Some say it and other mental ills have been ignored too long
On February 27, Hope and Healing Counseling Services (HHCS) hosted a conversation entitled “Mental Health: Breaking the Stigma.” The event was moderated by Rev. Nekima Levy-Pounds and featured panelists Marques Armstrong, owner of HHCS; Dr. Peggy Elliott, author and counselor; and Rev. Dr. Brian Herron Sr. of Zion Baptist Church.
Most of the discussion focused on the theme of trauma and the effects of trauma to individuals as well as to the community when trauma goes untreated. The panelists wasted no time getting to the point, saying the first step to breaking the mental health stigma is simply acknowledging it.
In the Black community, mental health has traditionally been viewed and referred to negatively and associated with weakness. Such mental disorders such as depression, hearing voices, and untreated retardation remained well-kept secrets and were ignored. To have a mental disorder somehow took away from your Blackness; it was these stigmas that the panel directly and indirectly addressed.
“It’s past time that we begin to talk about this to break the stigma around mental health in our community,” said Armstrong.
To address the stigma, the panelists also added historical context pertaining to the African American community. The panelists agreed that the African American community has been through much-untreated trauma dating all the way back to when Africans were snatched out of their homes and countries.
Rev. Herron, who trains and provides mental health first aid, took a moment to connect the dots surrounding the trauma experienced by the Black community. Some of the traumatic events referenced were being captured, coming to a foreign land in the bowels of the ship stacked on top of each other, living in filth, families torn apart and sold off from each other, and always being on the brink of freedom and having fair shot only to have the rug pulled from under their feet.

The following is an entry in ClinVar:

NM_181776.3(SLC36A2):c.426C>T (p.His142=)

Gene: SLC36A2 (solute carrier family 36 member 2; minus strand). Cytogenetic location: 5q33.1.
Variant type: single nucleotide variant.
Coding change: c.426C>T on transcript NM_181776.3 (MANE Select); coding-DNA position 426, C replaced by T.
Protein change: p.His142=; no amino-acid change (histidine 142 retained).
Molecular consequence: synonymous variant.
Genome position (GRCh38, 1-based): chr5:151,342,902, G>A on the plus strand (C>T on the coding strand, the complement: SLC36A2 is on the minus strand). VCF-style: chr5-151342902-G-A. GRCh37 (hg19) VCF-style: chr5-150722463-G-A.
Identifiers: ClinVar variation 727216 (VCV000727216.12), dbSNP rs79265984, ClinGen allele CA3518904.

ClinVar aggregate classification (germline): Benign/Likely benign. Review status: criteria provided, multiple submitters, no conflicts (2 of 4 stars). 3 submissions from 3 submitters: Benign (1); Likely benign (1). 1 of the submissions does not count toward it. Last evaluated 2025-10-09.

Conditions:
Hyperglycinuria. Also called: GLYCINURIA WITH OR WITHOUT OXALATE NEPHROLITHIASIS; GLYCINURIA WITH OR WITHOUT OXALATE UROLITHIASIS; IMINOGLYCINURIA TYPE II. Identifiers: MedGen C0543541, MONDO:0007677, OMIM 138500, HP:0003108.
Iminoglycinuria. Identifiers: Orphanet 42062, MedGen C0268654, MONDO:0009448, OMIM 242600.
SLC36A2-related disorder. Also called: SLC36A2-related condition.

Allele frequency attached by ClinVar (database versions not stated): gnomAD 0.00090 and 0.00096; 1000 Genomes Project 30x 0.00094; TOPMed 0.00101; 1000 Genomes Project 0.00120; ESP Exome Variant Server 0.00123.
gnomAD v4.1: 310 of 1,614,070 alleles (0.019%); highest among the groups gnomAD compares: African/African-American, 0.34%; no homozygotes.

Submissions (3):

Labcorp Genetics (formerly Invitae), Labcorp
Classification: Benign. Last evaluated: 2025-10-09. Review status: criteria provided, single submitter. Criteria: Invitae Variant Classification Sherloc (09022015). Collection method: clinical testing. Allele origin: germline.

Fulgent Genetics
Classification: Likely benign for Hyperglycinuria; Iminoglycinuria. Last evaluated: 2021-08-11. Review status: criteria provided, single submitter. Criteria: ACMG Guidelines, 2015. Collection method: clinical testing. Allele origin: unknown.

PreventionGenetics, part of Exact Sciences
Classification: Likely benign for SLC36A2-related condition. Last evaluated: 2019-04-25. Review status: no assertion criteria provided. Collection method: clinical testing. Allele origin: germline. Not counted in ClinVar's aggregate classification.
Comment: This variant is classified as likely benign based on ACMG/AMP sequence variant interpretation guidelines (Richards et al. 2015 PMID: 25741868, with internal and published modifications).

Two prominent questions that really stuck out during the discussion were whether there is a “post-traumatic slave syndrome” and whether racism is a mental disorder. One conclusion that seemed mutually accepted by all is that in the field of psychology, African Americans must create and establish their own evaluation scales and tools. Both panelists and audience members made the case that tools used to evaluate sanity were created by the oppressors for use on the oppressed.
One audience member, a member of the Association of Black Psychologists, spoke on the scale of normalcy and how at its base are the essential necessities of life such as food, shelter and safety. He then raised the question of how someone can apply such a scale to a population that, for the most part, doesn’t meet the scale’s baseline.
While addressing the elephant in the room pertaining to mental health in the Black community, Armstrong expressed the importance of seeking the right help. Early in the discussion, he stated that there’s something wrong with all of us, meaning everyone deals with the effects of trauma, directly or indirectly.
“I am pleased about the panel and what it is that they discussed,” Armstrong said following the event. “I appreciate the diversity that we saw in the room, not just diversity in culture but the diversity in age ranges. It ended at eight [o’clock], it is nine o’clock [now], and we still have a conversation happening. It shows me that the conversation was well received and well needed, and we will have more.”
Armstrong said HHCS will soon be launching a new series modeled after TED Talks (hour-long videos from expert speakers). Armstrong’s version will be titled, “Assata Speaks” with topics focusing on racial, social, economic and environmental justice.
Armstrong assured participants that these will have “a lot more flavor” than the traditional TED Talks.
Khymyle Mims welcomes reader responses to firstname.lastname@example.org.